Authors: E. Magalini,1 P. Robotti,1 S. Stubinger,2 B. Von Rechnberg,2 S. Ferguson,3 P. Buma,4 E. Biemond,4 and E. Preve,1 Eurocoating spa,1 University of Zürich,2 University Bern3 and Radboud University Nijmegen Medical Center4
Abstract: This paper presents some of the results obtained by Eurocoating with the help of external research partners (i.e., universities) in years of research activities performed on two specific additive manufacturing technologies used with Ti-6Al-4V: electron beam melting (EBM) or direct metal laser sintering (DMLS). In particular, the mechanical characterization of Ti-6Al-4V obtained with two technologies and in comparison with a conventional manufacturing method (i.e., wrought and annealing) is presented. Furthermore, in-vivo characterization data for several engineered trabecular highly porous surfaces suitable for bone colonization are given.
Authors: Jan T. Sehrt, Dr.-Ing., and Gerd Witt, Prof. Dr.-Ing. habil., University of Duisburg-Essen
Abstract: Today’s trend of the market requires innovative thoughts and further development of additive manufacturing processes such as beam melting. Especially with regard to the increasing diversity of different product versions with decreasing batch sizes at the same time the additive manufacturing itself becomes more and more important. In general, the additive manufacturing differs from conventional technologies by its layer wise and additive joining together material to a physical part instead of removing material. Because the trend of beam melting moves from prototype production to rapid manufacturing (production of end products with series characteristics), the identification and management of beam-melted parts can be achieved by using RFID technology. In this paper, feasibility studies for producing smart parts by the direct integration of RFID tags into beam-melted parts underneath the surface are investigated. It can be demonstrated that signals from RFID tags can be transmitted through dense metal material. This individual labeling of beam-melted parts leads to new possibilities, especially with regard to the quality management for rapid manufacturing purposes.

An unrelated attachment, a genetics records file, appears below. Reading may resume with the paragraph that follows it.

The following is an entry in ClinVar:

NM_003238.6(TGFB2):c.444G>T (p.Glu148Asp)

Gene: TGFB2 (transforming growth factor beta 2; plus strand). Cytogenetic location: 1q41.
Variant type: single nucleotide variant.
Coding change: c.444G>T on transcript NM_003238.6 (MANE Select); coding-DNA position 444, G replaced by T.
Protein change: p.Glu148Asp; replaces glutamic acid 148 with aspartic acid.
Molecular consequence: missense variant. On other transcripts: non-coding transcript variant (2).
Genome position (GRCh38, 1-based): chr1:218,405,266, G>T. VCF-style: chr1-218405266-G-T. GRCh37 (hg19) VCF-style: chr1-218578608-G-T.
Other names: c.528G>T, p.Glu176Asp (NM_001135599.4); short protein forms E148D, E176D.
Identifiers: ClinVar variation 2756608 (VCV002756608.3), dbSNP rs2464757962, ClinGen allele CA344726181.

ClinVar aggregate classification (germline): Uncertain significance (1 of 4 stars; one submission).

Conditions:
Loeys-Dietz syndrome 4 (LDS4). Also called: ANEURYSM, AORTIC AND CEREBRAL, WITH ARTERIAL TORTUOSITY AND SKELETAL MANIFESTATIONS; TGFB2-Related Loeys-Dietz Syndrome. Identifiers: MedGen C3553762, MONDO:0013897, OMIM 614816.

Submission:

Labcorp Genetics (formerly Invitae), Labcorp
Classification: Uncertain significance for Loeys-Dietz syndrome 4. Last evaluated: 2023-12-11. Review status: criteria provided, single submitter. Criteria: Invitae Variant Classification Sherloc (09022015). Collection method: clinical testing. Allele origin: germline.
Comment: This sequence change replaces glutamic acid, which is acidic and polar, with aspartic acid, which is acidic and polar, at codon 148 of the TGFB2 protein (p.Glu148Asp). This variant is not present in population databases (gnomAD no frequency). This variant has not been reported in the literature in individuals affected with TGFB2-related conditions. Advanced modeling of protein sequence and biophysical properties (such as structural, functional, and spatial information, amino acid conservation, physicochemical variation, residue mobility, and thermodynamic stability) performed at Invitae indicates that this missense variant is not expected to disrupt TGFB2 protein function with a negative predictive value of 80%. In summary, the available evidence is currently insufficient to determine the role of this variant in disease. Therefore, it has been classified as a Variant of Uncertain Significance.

Authors: Philip Kilburn,1 Ian Halliday2 and Jason Watson,3 3T RPD Ltd.1,2 and Nottingham University Hospital Trust3
Abstract: Cranial bone defects following craniotomy (bone removal) arise due to trauma, tumor removal, or more commonly, decompression craniotomy. Custom-made cranial implants are often used to replace missing bone. The traditional method of using self-curing polymethylmethacrylate (PMMA) bone cement molded by hand has been updated to new methods such as the use of cobalt chrome, heat-cured PMMA, and more recently, titanium (Ti) for its biocompatible performance. This paper investigates the manufacture of cranial plates using computer tomography (CT) data, 3D CAD and direct metal laser sintering (DMLS) to reduce lead times for cranial bone implant manufacture and improve clinical outcome.
Authors: Frank Liou,1 PhD, and Mary Kinsella,2 PhD, Missouri University of Science and Technology1 and Air Force Research Laboratory, Wright-Patterson Air Force Base2
Abstract: High-performance metals, such as titanium alloys, nickel superalloys, tool steel, stainless steels, etc., can benefit from the hybrid manufacturing process described in this paper. Coupling the additive and the subtractive processes into a single workstation, the hybrid process can produce metal parts with accuracy. The surface quality of the final product is similar to the industrial milling capability. Therefore, the hybrid process is potentially a very competitive process for fabrication and repair of fully dense metallic parts with precision requirements. It will certainly impact the future rapid manufacturing industry. To achieve such a system, issues, including the understanding of the direct laser deposition process and the automated process planning of the hybrid manufacturing process, are presented.
Authors: Jayanthi Parthasarathy, Binil Starly and Shivakumar Raman, University of Oklahoma